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The case for a global compact on artificial intelligence: Stephen Schwarzman

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·Chairman, CEO & Co-Founder of Blackstone
·5 min read
In this article:
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Side face of AI robot by network form.
Side face of AI robot by network form.

I’m not a technologist. My education in artificial intelligence has come from speaking with the world’s tech experts and entrepreneurs who, as I’ve come to learn, hold widely divergent views on whether AI will be a force for good, or whether it will disrupt society and life as we know it. But this either/or debate of good vs. evil misses the point by focusing on “what if’s” rather than the steps we must take today to ensure that we responsibly harness the near limitless potential of AI. To maximize AI’s benefits while minimizing its risks, we need to establish a global compact for the research, introduction and deployment of AI.

Today, countries are primarily pursuing an independent course in the development of AI without sufficient effort to align their activities. More worrisome is the idea that AI is zero-sum game among nations, a posture which introduces substantial barriers to cooperation, potentially slowing the most beneficial technological advances. Although several multi-lateral organizations are working on frameworks for international cooperation – which is encouraging – these initiatives need to be prioritized and significantly fast-tracked.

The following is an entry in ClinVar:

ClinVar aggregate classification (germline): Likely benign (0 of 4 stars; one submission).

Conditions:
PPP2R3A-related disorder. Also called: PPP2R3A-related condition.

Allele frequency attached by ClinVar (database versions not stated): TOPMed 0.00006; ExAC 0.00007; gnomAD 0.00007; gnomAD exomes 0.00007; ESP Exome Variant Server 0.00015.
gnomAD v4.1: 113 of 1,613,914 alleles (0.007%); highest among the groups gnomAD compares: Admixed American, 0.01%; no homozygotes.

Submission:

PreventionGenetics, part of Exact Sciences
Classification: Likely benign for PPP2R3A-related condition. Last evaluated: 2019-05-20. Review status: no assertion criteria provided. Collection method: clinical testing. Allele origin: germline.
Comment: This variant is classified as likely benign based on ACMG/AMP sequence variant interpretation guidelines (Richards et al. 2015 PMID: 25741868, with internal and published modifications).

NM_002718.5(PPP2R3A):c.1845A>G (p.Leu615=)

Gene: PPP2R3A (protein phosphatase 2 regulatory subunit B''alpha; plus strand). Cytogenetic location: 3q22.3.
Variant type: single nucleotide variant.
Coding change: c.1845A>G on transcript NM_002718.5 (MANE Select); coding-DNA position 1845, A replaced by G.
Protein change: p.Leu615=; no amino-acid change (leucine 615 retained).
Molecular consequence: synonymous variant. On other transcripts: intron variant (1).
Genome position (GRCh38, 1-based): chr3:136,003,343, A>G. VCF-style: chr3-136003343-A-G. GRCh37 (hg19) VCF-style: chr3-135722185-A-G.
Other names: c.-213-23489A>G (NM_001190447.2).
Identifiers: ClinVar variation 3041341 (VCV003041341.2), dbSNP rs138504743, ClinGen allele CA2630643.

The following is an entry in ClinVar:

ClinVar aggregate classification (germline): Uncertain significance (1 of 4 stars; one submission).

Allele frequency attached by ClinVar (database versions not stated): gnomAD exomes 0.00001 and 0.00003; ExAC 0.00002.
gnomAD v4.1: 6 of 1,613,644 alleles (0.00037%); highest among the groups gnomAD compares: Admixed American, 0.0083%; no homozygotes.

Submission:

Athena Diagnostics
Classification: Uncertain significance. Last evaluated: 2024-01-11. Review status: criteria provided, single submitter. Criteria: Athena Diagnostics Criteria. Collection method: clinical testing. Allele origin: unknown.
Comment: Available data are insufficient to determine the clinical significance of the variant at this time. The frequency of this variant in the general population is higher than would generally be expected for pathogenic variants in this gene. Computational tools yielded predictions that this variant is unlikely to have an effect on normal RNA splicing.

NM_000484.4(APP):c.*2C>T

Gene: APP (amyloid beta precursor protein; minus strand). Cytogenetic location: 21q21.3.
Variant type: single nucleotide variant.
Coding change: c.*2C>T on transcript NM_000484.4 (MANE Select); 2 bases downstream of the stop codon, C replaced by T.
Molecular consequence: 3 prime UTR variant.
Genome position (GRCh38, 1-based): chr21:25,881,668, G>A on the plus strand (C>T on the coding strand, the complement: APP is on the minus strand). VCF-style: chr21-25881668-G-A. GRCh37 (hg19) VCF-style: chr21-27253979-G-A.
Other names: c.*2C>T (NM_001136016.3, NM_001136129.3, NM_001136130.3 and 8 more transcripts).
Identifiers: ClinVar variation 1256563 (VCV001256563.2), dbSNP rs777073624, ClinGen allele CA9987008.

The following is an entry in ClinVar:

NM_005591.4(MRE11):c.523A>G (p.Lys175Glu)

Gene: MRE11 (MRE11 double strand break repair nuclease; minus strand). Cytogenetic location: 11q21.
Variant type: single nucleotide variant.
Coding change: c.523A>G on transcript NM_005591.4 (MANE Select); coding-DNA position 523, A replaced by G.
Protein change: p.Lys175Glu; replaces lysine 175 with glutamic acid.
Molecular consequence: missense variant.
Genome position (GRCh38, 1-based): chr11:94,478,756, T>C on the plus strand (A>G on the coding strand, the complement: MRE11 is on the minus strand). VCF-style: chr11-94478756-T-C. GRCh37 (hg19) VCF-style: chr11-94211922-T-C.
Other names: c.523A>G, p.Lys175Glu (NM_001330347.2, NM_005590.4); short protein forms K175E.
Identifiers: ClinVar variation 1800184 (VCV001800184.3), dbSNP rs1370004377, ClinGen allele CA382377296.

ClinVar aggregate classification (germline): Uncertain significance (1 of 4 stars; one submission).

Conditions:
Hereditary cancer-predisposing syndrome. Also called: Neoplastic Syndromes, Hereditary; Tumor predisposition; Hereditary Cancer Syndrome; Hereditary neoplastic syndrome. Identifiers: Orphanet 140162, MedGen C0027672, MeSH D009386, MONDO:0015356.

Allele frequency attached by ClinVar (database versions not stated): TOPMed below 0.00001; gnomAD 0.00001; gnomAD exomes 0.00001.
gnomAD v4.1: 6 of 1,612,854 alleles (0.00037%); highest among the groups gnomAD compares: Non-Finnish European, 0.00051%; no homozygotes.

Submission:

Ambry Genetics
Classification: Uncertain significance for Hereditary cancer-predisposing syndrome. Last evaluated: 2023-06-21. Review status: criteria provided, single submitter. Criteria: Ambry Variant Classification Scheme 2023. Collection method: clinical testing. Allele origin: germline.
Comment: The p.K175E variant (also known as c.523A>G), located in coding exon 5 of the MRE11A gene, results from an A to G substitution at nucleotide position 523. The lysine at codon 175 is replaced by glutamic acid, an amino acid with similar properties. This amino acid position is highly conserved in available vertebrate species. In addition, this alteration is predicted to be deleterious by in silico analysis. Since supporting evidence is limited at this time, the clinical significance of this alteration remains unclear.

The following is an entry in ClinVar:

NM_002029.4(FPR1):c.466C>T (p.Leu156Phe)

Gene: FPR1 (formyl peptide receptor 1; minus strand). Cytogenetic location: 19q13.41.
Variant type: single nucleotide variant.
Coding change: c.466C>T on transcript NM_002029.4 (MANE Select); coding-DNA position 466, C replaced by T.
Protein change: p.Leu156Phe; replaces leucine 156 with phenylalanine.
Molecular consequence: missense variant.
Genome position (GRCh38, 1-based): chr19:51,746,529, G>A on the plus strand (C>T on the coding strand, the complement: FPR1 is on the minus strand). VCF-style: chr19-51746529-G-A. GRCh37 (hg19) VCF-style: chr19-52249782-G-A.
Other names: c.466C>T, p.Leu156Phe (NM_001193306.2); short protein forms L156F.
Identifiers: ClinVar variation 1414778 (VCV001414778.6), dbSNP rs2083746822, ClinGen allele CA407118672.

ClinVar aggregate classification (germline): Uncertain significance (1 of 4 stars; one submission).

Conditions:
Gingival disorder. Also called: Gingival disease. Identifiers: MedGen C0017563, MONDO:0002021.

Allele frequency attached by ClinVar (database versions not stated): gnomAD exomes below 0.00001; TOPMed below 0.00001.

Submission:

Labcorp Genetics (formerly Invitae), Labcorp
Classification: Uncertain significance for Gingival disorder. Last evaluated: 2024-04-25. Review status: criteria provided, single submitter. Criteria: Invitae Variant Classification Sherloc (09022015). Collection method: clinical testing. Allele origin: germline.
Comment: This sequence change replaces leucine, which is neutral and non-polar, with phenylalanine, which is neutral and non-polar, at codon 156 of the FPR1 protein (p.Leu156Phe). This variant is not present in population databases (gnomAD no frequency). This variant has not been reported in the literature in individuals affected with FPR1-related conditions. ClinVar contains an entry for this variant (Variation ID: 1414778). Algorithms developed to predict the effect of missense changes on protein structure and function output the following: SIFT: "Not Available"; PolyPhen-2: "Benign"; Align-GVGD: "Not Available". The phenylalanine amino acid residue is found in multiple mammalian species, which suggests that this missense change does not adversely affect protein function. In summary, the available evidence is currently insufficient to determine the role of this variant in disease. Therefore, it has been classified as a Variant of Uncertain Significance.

There are many areas that lend themselves to global cooperation, including healthcare, education, and manufacturing. Areas that impact geopolitical stability, such as national security and autonomous weapons, warrant international collaboration and mutual regulation as well.

The benefits from cooperation in these areas is enormous. In healthcare, AI has the potential to address historical and global challenges such as rapidly increasing healthcare costs and inequities in access and treatment. In education, it can be used to improve classroom outcomes and help countries re-skill their workforces to mitigate the job dislocation that AI may cause in some industries. And in manufacturing, it can create safer, less wasteful working environments and make global supply chains more resilient to unplanned global disruptions.

The best practices of each country in these areas, and others, should be shared for the benefit of all. Sharing lessons learned in innovation can help inform more responsible AI development and adoption, thereby facilitating better international relations and a more peaceful, prosperous and equitable society.

Leading companies, universities and technologists must work with their government, and ultimately other governments, to develop standards, policy guidelines and regulations for this powerful technology. Similar approaches have been taken in the past with the development of protocols on nuclear and biological weapons, where agreement on global standards have made the world a safer place.

The good news is that the foundation for a model of international cooperation is already in place.